by Murray Mandryk
Stop me if you’ve heard this one before, but we appear to be back to 2013 when it comes to moving grains, pulses and oilseeds by rail.
According to one report, Canadian National and Canadian Pacific Railways two weeks ago only supplied 49 per cent of hopper cars ordered – 34 per cent for CN and 69 per cent for CP.
It’s been another brutal Canadian winter when trains don’t move as well as they should – especially, through the Rockies.
However, an even bigger problem is the spike in oil and wheat prices. The West Texas Intermediate price for oil has increased six per cent since November while wheat prices have increased eight per cent on Chicago Futures exchange.
We again have reason to suspect the railways are giving priority to moving oil over other commodities.
And that’s a big problem because it seems we lost sight of the problem since the near crisis situation of 2013.
To this, we can blame our politicians, but maybe we all should blame ourselves a bit as well.
“In all fairness, everything was going so well,” said Vicki Dutton, a Patyon-area farmer and member of the Saskatchewan Pulse Growers’ Board. “When things are going so easily, do you ever worry about the future?
“I don’t know if we lost sight of the future, but I think farmers are every bit as guilty as government.”
To that end, credit new Saskatchewan Party leader and Premier Scott Moe for at least trying to refocus government attention to this problem.
True to his leadership run commitment, Moe has appointed former economy minister Jeremy Harrison to head the new Ministry of Export and Trade Development.
It may sound little more than lip service to a largely federal problem that the provincial government has demonstrated it can’t fix.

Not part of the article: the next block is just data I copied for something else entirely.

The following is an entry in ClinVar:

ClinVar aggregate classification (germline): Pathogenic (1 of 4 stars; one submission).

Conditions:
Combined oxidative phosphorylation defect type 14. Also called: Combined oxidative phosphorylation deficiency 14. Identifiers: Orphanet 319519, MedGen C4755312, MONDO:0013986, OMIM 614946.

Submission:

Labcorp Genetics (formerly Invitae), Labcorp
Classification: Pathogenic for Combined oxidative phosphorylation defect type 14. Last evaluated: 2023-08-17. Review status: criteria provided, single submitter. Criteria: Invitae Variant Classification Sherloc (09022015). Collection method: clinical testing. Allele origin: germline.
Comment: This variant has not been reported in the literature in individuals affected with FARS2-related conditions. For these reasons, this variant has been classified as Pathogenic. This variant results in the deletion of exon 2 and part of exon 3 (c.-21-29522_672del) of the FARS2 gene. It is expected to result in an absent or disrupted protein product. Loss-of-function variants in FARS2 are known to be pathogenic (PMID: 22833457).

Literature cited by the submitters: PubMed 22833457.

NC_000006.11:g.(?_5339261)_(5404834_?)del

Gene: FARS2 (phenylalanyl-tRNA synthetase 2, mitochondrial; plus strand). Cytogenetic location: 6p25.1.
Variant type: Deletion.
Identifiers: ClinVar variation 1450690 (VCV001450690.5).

Given the failure of former economy minister Bill Boyd to address these issues back in 2013 when he had the co-operation of a Conservative government and local agriculture minister in Gerry Ritz, there seems to be some validity to that.
But maybe the economy ministry is finally past its distractions that in recent years have ranged from the Global Transportation Hub controversy to fights with Alberta over license plates at construction job sites and stocking of local craft beer on their liquor shelves.
And let’s also note Harrison may actually be rather well-suited to this role.
As a former economy minister – and as a former Conservative MP who knows his way around Ottawa – much of his political career has been dedicated to these very issues.
It also helps that Harrison seems to very much like focusing on the details – things like fixing local problems like rail crossings and sidings to ensure that can be just as big a hindrance.
Unfortunately, fixing the seemingly littler problems may do little to solve the bigger problems … or for that matter, new trade problems that pop up every day.
For example, prior to Prime Minister Justin Trudeau’s trade mission to India, Saskatchewan Agriculture Minister Lyle Stewart urged the Prime Minister Justin Trudeau address India`s pending 40 to 50 per cent tariffs on Canadian pulse crops be addressed. Unfortunately, Trudeau’s trade mission seems to be yielding more controversy than results.
That said, it’s not all bad news the pulse industry, with the recent successful Saskatchewan bid by Regina-based AGT Foods and Ingredients for the federal government’s $950-million federal Innovation Superclusters Initiative.
Pulse growers need all the help they can get in an increasingly tougher world market.
Dutton noted former Soviet satellite countries like Kazakhstan are emerging as major players in the world pulse market industry.
So it’s more important than ever that we do all we can to can ensure our producers have a rail system that allows them to gets product to market.